• Cooperation on Regional Initiatives: India is steering a number of sub-regional programmes and projects such as the BBIN corridor, Myanmar-Thailand Trilateral Highway, Kaladan multimodal project etc.
  • North-East development: The Act East Policy focuses mainly on the Northeast region. The Government of Japan has decided to invest around Rs 13,000 Crore in several ongoing, as well as new projects in different states of India’s North-Eastern region.
  • India-Japan Act East Forum was established in 2017. It will identify specific projects for the economic modernization of India’s North-East region.
  • Further, India and Japan have institutionalised 2+2 Ministerial Dialogue.
  • Security Engagement: Defence cooperation has increased with East Asian countries. In 2014, India and Vietnam signed a Memorandum of Understanding (MOU) that opened up a line of credit for Vietnam to purchase defence equipment from India. 
  • Both Japan and South Korea—two major pillars in India’s  Act  East policy. A vast array of institutional mechanisms binds their partnership in such forums like the annual summit, strategic dialogue, defence dialogue, and numerous forums on energy cooperation, counter-terrorism, U.N. reforms, cybersecurity, and maritime cooperation.
  • Since 2015, India has carried out joint maritime law enforcement patrols and military exercises with ASEAN countries. 
  • Similarly, the first summit of QUAD grouping took place in 2021.
  • Far East involvement: Recently, India has reached out to Far East economies especially Russia. India has announced to extend a $1 billion line of credit towards the development of the Russian Far East. This is important as it is an energy-rich region and would help India’s economic growth.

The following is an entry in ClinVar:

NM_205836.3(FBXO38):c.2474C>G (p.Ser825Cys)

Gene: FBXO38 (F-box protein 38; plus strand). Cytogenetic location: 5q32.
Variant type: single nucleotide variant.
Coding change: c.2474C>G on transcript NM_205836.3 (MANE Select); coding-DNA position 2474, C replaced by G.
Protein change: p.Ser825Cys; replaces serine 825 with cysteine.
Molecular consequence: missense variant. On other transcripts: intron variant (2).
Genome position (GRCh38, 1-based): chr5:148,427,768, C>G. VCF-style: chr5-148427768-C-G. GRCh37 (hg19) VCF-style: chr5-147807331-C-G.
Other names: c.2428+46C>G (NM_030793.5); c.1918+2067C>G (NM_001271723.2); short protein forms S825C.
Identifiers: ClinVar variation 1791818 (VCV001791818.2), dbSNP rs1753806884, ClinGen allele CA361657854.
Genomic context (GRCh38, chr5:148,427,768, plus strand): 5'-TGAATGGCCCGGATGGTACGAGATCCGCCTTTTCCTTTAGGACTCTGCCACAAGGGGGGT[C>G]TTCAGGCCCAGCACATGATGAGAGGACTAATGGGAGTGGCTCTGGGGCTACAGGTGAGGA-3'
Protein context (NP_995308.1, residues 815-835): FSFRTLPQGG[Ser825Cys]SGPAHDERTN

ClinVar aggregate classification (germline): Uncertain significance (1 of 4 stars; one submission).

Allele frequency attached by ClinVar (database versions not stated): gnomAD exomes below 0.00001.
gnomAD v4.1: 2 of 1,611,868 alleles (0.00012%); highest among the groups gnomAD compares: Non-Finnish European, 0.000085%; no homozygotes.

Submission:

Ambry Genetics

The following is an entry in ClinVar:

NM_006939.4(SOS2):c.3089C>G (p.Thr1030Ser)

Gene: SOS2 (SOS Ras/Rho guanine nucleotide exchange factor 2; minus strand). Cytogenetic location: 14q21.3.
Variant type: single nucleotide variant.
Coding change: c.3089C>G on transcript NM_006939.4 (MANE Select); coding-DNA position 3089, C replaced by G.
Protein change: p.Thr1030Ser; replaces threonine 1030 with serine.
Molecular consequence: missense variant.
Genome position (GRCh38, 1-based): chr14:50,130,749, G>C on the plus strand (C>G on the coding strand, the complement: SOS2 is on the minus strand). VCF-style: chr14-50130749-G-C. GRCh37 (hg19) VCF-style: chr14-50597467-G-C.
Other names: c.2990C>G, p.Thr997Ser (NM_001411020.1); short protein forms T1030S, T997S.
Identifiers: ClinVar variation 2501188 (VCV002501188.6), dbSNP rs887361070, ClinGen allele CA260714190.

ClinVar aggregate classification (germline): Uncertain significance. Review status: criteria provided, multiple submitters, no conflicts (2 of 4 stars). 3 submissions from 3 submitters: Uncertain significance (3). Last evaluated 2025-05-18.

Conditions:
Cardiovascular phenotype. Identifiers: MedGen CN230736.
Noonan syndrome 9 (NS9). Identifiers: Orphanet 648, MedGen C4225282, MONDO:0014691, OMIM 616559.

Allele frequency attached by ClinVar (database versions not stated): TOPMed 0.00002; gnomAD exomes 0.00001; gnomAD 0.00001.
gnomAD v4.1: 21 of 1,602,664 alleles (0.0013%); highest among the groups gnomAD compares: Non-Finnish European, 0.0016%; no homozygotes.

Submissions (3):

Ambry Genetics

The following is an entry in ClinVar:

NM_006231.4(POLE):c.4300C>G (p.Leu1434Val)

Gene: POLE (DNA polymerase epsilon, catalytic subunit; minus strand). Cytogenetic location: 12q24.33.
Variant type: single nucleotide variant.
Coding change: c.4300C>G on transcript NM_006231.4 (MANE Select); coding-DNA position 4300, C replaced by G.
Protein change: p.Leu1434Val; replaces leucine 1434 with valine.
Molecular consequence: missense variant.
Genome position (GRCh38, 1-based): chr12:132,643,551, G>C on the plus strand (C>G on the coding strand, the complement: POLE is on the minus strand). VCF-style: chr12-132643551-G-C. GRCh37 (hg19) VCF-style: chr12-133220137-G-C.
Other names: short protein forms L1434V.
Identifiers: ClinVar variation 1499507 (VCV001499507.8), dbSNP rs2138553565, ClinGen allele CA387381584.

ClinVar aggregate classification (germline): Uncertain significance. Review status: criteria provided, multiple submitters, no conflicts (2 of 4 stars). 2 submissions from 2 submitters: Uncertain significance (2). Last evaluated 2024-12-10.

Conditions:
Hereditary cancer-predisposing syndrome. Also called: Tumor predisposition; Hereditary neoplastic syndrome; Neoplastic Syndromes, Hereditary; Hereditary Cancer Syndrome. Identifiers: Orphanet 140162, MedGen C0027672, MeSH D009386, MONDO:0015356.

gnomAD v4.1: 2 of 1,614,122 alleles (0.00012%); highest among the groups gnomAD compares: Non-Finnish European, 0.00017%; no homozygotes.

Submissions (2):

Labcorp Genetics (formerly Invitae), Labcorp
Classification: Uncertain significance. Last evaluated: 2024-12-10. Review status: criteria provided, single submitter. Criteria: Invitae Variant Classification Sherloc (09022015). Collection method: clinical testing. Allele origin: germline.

Reality vs Expectations

  • First, there has been a growth in China’s influence combined with growing China-India tensions. Both China’s direct influence and that of ethnic Chinese in the region are on the rise.
  • Further the civil society is impressed with the way China has handled the pandemic and provided aid to the region.
  • On the other hand, Sino-India relations are undergoing severe stress as seen in the 2020 Galwan valley clash.   
  • Second, there is disappointment in the region with India’s economic policies. Important economic agreements signed between India and East Asian countries are rather scarce. So far, India has only signed a memorandum of cooperation on oceans and fisheries with South Korea. 
  • Further India was the only country to withdraw from the recent Regional Comprehensive Economic Partnership (RCEP) deal.
  • Third, there is a rising concern in the region with India’s approach towards its minorities, especially Muslims and Christians.